• Increase in appetite

  • Weight gain

  • Increase in nipple size

  • Swollen belly

  • Fatigue

  • Nesting behaviour, digging, ripping and moving bedding around to create a den

  • Carrying items such as toys, socks and shoes around as if they’re her puppies

  • Aggression and protectiveness over various items

  • More affectionate

  • Irritability

If you’ve not mated your dog, but they’re still experiencing these symptoms a few weeks after their season, it’s possible that they’re experiencing a phantom pregnancy. Essentially, this is where the hormones in your dog’s body trick them into thinking they’re actually pregnant. We’ve got a full post all about phantom pregnancies, what they are, why they happen and how to spot if it’s happening here.

Although the physical signs are pretty obvious, you’ll want to determine for sure if it’s definitely a pregnancy rather than a phantom pregnancy. There are a couple of different ways that your vet will confirm for sure if your dog is pregnant and if they are, an estimated litter size. The vet can identify a pregnancy through a number of methods, they can actually feel for the puppies in your dog’s tummy (palpations), use an ultrasound, take a blood test and conduct an x-ray scan too.


Abdominal palpations are when your vet actually feels the pregnant dog’s tummy in search of both an enlarged uterus and the presence of the unborn puppies themselves. This can be done at around the 30-day mark (about halfway through the pregnancy), and the pups will feel like little fluid-filled sacs that encircle the fetus.

Depending on the typical breed size of your pregnant pooch, these little sacs can differ in size, ranging from the size of a grape to as big as a ping pong ball! After a month, the sacs won’t maintain their shape so well, so you’ll probably only be able to get a good confirmation of pregnancy with this method at the 30-day mark. Never perform this test alone, you don’t want to cause any damage to the pups.


Just like human pregnancies, your dog can get an ultrasound to detect the pregnancy. This can usually be done between 25-35 days of gestation, which is the period of time between conception and birth.

The ultrasound is super handy, identifying the heartbeats of all those tiny little pups, providing you with a roundabout number of how many puppies to expect.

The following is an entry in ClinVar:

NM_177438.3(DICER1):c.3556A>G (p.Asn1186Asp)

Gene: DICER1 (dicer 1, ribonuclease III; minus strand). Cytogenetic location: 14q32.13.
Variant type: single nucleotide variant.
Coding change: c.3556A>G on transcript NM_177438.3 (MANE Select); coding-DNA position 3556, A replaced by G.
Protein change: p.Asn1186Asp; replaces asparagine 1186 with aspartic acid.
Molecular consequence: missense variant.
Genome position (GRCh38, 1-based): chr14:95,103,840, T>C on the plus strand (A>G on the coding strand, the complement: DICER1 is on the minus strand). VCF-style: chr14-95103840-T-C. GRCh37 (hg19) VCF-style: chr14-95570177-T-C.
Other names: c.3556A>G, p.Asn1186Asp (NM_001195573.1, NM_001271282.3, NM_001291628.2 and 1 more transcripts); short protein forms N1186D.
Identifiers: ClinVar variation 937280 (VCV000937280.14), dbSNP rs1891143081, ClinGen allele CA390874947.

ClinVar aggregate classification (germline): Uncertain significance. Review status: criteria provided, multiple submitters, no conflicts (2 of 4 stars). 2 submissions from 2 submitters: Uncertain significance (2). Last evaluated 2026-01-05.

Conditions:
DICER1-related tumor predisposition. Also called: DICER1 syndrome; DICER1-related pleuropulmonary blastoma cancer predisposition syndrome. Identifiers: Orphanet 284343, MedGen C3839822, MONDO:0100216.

Blood (hormone test)

Your dog can also have a blood test to confirm the pregnancy, around 25-35 days after conception. The test measures your dog’s hormones, detecting if she’s creating a pregnancy hormone called relaxin. Relaxin is only ever produced during pregnancy, so if levels of it are present in your dog’s blood, it’s pretty much a definite that you’re going to be greeted with some new furry friends very shortly.


X-rays are a really effective way to determine a pregnancy. However, the issue is that they’re the most efficient around 55 days into the pregnancy, at which point you’re already likely to know that your dog is pregnant. They’re best done this late on as the puppies’ skeletons will have developed so they will be visible on the scan.

An x-ray can give you a much more precise number of how many puppies the mother is carrying, giving you the opportunity to prepare for the number of pups coming your way and it’ll also allow you to identify when your dog has finished giving birth when the time comes.

Preparing for puppies

Nearing the end of your dog’s pregnancy, you’ll probably start noticing more significant changes, her breasts and nipples will become even bigger, she might start producing some milk in anticipation of her pups and her tummy will be majorly swollen. You might even start to see or feel the eager little pups moving around, ready to burst out and meet the world.